BBC Homepage World Service Education
BBC Homepagelow graphics version | feedback | help
BBC News Online
 You are in: World
Front Page 
Middle East 
South Asia 
From Our Own Correspondent 
Letter From America 
UK Politics 
Talking Point 
In Depth 

Friday, 21 July, 2000, 12:29 GMT 13:29 UK
Lockerbie: Frankfurt security 'flaws'
Court police
The court heard of discrepancies at Frankfurt
The defence team at the Lockerbie trial has sought to highlight holes in baggage security and procedures at Frankfurt Airport.

Lawyers hope to introduce "reasonable doubt" in the minds of the three Scottish judges who will decide the guilty or innocence of the two Libyan accused.

They are trying to show that failings in baggage security meant it would have been possible for Palestinian activists to have planted the bomb that blew up Pan Am Flight 103 over Lockerbie in 1998.

Trial details
The two accused are Abdelbaset Ali Mohmed Al Megrahi, 48, and Al Amin Khalifa Fhimah, 44
Pan Am Flight 103 exploded over Lockerbie on 21 December, 1998, killing all 259 people on board and another 11 on the ground
The two men deny three charges - murder, conspiracy to murder and a breach of the 1982 Aviation Security Act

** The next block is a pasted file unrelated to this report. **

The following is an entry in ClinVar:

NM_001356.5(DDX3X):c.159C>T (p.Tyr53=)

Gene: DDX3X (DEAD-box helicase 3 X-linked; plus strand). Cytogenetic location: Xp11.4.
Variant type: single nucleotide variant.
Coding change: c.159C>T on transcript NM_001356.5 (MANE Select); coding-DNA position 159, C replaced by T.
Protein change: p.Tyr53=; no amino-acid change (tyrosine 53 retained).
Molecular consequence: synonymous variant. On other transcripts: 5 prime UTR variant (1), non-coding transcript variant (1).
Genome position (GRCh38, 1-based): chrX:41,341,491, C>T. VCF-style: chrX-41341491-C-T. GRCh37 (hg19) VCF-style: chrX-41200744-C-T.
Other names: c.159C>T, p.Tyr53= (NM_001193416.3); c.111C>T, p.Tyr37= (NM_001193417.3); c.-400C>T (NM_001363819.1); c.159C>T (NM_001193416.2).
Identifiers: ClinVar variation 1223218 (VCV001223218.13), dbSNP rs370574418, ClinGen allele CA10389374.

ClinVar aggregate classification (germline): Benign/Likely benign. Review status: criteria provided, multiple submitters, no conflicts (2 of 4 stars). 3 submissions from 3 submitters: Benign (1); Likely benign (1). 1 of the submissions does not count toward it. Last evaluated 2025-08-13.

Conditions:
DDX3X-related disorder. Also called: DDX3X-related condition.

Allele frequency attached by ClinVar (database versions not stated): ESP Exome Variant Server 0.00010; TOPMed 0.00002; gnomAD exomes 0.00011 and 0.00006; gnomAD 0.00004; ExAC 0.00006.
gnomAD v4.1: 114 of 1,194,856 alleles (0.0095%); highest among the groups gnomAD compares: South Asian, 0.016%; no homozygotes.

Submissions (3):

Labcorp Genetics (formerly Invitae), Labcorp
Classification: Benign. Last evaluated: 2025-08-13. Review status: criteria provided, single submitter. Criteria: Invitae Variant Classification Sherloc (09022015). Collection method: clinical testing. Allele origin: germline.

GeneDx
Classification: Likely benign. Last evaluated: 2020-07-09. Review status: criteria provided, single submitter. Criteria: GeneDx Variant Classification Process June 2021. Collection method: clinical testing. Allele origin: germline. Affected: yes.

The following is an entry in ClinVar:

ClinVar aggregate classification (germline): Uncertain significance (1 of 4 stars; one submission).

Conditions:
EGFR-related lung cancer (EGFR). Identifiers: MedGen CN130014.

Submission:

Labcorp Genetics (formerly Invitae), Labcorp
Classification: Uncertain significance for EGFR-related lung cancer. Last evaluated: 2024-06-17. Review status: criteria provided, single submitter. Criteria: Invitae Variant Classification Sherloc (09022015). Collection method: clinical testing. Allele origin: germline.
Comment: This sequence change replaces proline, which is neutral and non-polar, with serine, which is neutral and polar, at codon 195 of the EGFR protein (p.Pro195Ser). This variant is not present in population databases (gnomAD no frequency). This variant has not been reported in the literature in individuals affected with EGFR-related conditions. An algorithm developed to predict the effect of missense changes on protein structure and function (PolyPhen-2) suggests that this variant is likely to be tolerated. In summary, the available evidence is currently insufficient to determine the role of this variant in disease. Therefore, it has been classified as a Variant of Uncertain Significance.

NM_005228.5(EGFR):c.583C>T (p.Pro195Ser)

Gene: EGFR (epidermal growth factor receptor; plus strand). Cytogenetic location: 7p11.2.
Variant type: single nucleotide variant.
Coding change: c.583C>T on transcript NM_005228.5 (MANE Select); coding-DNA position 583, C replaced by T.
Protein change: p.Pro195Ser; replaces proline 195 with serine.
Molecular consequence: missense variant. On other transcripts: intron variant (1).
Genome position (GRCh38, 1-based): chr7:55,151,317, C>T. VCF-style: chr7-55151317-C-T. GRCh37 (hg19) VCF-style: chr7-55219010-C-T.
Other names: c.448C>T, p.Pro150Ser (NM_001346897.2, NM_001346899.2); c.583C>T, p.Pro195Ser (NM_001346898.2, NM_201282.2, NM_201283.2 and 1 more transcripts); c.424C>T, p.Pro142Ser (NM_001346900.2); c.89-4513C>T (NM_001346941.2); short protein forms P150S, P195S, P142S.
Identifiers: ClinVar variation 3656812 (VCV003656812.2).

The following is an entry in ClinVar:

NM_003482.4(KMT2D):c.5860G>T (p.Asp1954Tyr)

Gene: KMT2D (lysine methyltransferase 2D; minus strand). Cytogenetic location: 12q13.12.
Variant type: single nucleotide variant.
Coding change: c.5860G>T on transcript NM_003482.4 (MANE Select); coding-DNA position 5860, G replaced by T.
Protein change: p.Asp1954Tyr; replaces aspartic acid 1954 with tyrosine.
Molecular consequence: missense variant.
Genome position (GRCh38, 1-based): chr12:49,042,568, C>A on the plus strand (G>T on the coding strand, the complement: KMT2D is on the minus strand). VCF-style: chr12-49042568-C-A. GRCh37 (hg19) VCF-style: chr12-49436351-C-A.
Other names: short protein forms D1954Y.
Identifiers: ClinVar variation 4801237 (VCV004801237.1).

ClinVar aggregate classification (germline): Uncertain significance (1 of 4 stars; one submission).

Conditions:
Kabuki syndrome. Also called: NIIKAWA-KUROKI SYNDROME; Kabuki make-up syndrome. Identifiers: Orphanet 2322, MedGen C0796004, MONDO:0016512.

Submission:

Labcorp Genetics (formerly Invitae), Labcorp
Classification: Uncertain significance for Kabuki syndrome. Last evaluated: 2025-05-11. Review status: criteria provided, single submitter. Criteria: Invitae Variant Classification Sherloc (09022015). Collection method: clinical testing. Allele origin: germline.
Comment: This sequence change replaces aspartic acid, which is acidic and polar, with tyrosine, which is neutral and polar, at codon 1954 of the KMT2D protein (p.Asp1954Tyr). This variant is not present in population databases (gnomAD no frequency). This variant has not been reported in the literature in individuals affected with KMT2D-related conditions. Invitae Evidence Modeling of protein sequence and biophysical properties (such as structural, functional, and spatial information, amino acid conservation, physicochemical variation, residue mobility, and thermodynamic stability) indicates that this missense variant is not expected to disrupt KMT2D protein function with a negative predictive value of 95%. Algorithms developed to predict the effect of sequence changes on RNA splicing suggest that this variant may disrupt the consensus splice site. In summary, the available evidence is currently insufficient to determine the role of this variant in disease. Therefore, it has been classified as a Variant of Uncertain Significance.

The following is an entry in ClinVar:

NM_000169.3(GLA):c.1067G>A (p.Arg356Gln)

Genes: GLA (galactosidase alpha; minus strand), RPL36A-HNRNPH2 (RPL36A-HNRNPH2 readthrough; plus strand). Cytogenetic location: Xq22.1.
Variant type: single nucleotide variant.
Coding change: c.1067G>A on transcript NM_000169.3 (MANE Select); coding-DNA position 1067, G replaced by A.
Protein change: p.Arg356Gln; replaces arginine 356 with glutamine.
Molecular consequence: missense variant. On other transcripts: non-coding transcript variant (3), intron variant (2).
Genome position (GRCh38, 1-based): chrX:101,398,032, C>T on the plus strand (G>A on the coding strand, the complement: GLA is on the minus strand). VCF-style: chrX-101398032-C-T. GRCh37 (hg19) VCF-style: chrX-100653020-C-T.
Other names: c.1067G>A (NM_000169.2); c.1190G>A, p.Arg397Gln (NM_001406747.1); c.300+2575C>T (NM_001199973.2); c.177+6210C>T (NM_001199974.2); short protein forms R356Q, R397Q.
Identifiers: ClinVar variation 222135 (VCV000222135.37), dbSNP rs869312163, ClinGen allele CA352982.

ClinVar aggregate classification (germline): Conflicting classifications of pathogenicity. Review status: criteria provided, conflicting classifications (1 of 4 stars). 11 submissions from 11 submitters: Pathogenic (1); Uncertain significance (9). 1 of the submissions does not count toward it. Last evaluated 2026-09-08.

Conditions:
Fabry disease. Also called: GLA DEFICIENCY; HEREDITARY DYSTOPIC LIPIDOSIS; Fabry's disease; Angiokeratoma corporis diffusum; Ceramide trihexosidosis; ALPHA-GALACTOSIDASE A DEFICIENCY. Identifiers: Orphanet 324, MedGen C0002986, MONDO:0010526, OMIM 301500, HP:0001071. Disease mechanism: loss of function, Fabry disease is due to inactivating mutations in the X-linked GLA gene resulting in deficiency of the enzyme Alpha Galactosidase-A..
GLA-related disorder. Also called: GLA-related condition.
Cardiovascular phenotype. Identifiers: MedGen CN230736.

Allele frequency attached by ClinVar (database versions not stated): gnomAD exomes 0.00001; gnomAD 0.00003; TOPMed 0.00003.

The trial, in Camp Zeist, in the Netherlands, is expected to last a year
About 1,000 witnesses are expected to be called
The case is being heard by three Scottish judges
The prosecution says Al-Amin Khalifa Fahima and Abdel Basset al-Megrahi posed as Libyan Arab Airlines employees at Malta's Luqa airport to put a suitcase bomb on a plane to Frankfurt.

It says they put stolen transfer tags on the case, which passed through an X-ray machine at Frankfurt airport and onto the New York-bound Boeing 747.

Defence counsel Jack Davidson asked witness Wolfgang Manner, a former Pan Am gate agent at Frankfurt, if a standby passenger could have checked in luggage without it going through the airport's computerised baggage system.

Through an interpretor, he replied: "That's what I remember, yes."

The defence also showed that baggage details registered in the airport's computer system were not always completely accurate.

They highlighted a discrepancy in the number of pieces of luggage belonging to one passenger.

Numbers difference

Karen Noonan's ticket had shown that she checked in three units of baggage, while a document detailing passenger check-in details indicated only two items of her luggage were on the aircraft.

Earlier in the week, the defence had asked witnesses from the airport to account for a series of errors, contradictions. omissions and corrections in baggage handling procedures.

On Wednesday, the court heard how a US Federal Aviation Administration report had criticised Pan Am security at the airport months after the Lockerbie bombing.

The court adjourned for the weekend and will reconvene on Tuesday morning.

Search BBC News Online

Advanced search options
Launch console
Internet links:

The BBC is not responsible for the content of external internet sites

Links to more World stories are at the foot of the page.

E-mail this story to a friend

Links to more World stories